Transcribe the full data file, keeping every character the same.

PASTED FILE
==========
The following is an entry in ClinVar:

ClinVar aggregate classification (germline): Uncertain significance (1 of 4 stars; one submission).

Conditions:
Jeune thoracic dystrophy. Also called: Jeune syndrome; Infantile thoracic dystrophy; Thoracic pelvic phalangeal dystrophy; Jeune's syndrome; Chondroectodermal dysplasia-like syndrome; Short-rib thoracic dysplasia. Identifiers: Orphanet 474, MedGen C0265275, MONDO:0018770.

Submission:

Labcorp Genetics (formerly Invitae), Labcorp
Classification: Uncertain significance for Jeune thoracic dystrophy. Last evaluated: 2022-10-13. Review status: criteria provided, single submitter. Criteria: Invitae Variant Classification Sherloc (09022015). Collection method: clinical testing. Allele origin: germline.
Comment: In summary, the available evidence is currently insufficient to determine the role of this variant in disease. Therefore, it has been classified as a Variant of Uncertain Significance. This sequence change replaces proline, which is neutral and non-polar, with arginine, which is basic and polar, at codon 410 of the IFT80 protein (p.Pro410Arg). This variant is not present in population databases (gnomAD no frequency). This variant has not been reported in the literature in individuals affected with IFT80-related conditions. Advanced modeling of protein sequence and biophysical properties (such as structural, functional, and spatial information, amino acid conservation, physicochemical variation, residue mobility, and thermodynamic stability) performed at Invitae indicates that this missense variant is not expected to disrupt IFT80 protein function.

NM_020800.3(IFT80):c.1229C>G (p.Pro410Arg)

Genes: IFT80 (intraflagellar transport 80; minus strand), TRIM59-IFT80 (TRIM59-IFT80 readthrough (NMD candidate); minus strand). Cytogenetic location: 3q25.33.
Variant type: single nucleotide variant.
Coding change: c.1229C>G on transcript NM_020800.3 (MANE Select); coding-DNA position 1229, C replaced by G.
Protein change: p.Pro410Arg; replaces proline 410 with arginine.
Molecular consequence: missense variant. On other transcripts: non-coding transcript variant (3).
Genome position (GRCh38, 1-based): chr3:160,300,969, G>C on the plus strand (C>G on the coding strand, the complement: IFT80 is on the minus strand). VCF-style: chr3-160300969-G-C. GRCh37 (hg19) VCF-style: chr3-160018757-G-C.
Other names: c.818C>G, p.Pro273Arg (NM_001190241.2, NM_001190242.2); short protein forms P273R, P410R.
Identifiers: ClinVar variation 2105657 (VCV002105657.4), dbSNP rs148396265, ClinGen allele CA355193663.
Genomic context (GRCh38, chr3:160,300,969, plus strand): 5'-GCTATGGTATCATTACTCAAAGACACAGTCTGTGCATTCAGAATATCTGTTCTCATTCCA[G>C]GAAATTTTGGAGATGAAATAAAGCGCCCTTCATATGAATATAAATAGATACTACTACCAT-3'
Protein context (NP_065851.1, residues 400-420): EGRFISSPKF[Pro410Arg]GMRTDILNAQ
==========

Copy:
The following is an entry in ClinVar:

ClinVar aggregate classification (germline): Uncertain significance (1 of 4 stars; one submission).

Conditions:
Jeune thoracic dystrophy. Also called: Jeune syndrome; Infantile thoracic dystrophy; Thoracic pelvic phalangeal dystrophy; Jeune's syndrome; Chondroectodermal dysplasia-like syndrome; Short-rib thoracic dysplasia. Identifiers: Orphanet 474, MedGen C0265275, MONDO:0018770.

Submission:

Labcorp Genetics (formerly Invitae), Labcorp
Classification: Uncertain significance for Jeune thoracic dystrophy. Last evaluated: 2022-10-13. Review status: criteria provided, single submitter. Criteria: Invitae Variant Classification Sherloc (09022015). Collection method: clinical testing. Allele origin: germline.
Comment: In summary, the available evidence is currently insufficient to determine the role of this variant in disease. Therefore, it has been classified as a Variant of Uncertain Significance. This sequence change replaces proline, which is neutral and non-polar, with arginine, which is basic and polar, at codon 410 of the IFT80 protein (p.Pro410Arg). This variant is not present in population databases (gnomAD no frequency). This variant has not been reported in the literature in individuals affected with IFT80-related conditions. Advanced modeling of protein sequence and biophysical properties (such as structural, functional, and spatial information, amino acid conservation, physicochemical variation, residue mobility, and thermodynamic stability) performed at Invitae indicates that this missense variant is not expected to disrupt IFT80 protein function.

NM_020800.3(IFT80):c.1229C>G (p.Pro410Arg)

Genes: IFT80 (intraflagellar transport 80; minus strand), TRIM59-IFT80 (TRIM59-IFT80 readthrough (NMD candidate); minus strand). Cytogenetic location: 3q25.33.
Variant type: single nucleotide variant.
Coding change: c.1229C>G on transcript NM_020800.3 (MANE Select); coding-DNA position 1229, C replaced by G.
Protein change: p.Pro410Arg; replaces proline 410 with arginine.
Molecular consequence: missense variant. On other transcripts: non-coding transcript variant (3).
Genome position (GRCh38, 1-based): chr3:160,300,969, G>C on the plus strand (C>G on the coding strand, the complement: IFT80 is on the minus strand). VCF-style: chr3-160300969-G-C. GRCh37 (hg19) VCF-style: chr3-160018757-G-C.
Other names: c.818C>G, p.Pro273Arg (NM_001190241.2, NM_001190242.2); short protein forms P273R, P410R.
Identifiers: ClinVar variation 2105657 (VCV002105657.4), dbSNP rs148396265, ClinGen allele CA355193663.
Genomic context (GRCh38, chr3:160,300,969, plus strand): 5'-GCTATGGTATCATTACTCAAAGACACAGTCTGTGCATTCAGAATATCTGTTCTCATTCCA[G>C]GAAATTTTGGAGATGAAATAAAGCGCCCTTCATATGAATATAAATAGATACTACTACCAT-3'
Protein context (NP_065851.1, residues 400-420): EGRFISSPKF[Pro410Arg]GMRTDILNAQ